The long days of early June and well into July bring with them a collection of trout related pleasures as fleeting as they are treasured. With virtually all of the prime fishing portions of the Henry’s Fork in full productivity, this period represents a wealth of aquatic hatches unmatched in any other time of year.
Spoiled undeniably by the oversize Salmon flies at the beginning and continuing through the comfort of size twelve and larger Green, Brown, and Gray Drakes, accommodating the intensity of fishing flies several sizes smaller is only part of a seasonal adjustment that must be made when temperatures warm and streamflow management alters the character of the river. Most profound in this respect is the entry of the lower Fork into a state of near dormancy as peak irrigation demands downstream from Ashton Dam cause temporary disruption to hatches as prolific and entertaining as any portion of the Henry’s Fork. And while alternatives for big rising trout exist elsewhere on the legendary fishery, they do not include the exceptional brown trout that are a part of the downstream population.
With the luxury of a wonderful option placed on temporary hold, TroutHunter guides are compelled to apply their skills in creating ways that continue to amaze even the most veteran Henry’s Fork regular. That their productivity in this demanding time seems unaltered is a true testament to uncommon professional resourcefulness.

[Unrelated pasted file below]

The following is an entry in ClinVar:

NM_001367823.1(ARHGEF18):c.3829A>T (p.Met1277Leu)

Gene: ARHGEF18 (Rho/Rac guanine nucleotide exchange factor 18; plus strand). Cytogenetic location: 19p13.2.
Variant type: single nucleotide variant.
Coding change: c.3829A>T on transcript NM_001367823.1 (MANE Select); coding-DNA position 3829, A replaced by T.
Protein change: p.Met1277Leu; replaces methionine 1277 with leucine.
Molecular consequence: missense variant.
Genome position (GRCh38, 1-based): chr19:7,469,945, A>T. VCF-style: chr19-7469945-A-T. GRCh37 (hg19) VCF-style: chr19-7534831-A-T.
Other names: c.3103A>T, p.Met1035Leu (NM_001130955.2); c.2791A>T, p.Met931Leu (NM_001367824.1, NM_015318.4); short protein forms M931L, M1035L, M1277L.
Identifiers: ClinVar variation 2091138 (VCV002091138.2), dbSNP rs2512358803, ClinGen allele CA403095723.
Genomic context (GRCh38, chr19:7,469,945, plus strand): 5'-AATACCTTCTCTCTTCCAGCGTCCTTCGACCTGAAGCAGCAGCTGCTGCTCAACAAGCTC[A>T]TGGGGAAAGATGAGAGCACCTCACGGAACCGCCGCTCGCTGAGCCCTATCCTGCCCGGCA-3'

Separate from the occasional Golden Stone and a sprinkling of remnant Gray Drakes, only the summer hatches of Flavs provide consistent opportunity to fish a mayfly pattern larger than size sixteen, and most will be somewhat smaller. Equally important are the caddis, which also become progressively smaller as the summer moves along. But as August approaches and the vegetation away from the river’s edge begins to wither, a different source of trout attraction comes into its own.
Seeming to show little adversity to heat and made vulnerable in even a stiff breeze, land-based insects including ants, beetles, and hoppers serve to fill the void on a hot and windy August afternoon. These terrestrials can provide welcome contrast to the elevated feeding selectivity that aquatic organisms seem to evoke at this time of year. Helpless to leave the water and unchanging in their physical appearance, these inhabitants of the river banks are a fly fisher’s friend with respect to the enthusiasm they can draw forth from otherwise snooty trout.
When blended into a picture of calm mornings and warm evenings when mayflies and caddis are most available, the terrestrials contribute balance to a time of day when conditions are often less than ideal.
For those who are not intimidated by the heightened demands of late summer, August represents freedom from the busy season when angler competition is at its high point, and from that standpoint it just may be the best time to be on the Henry’s Fork.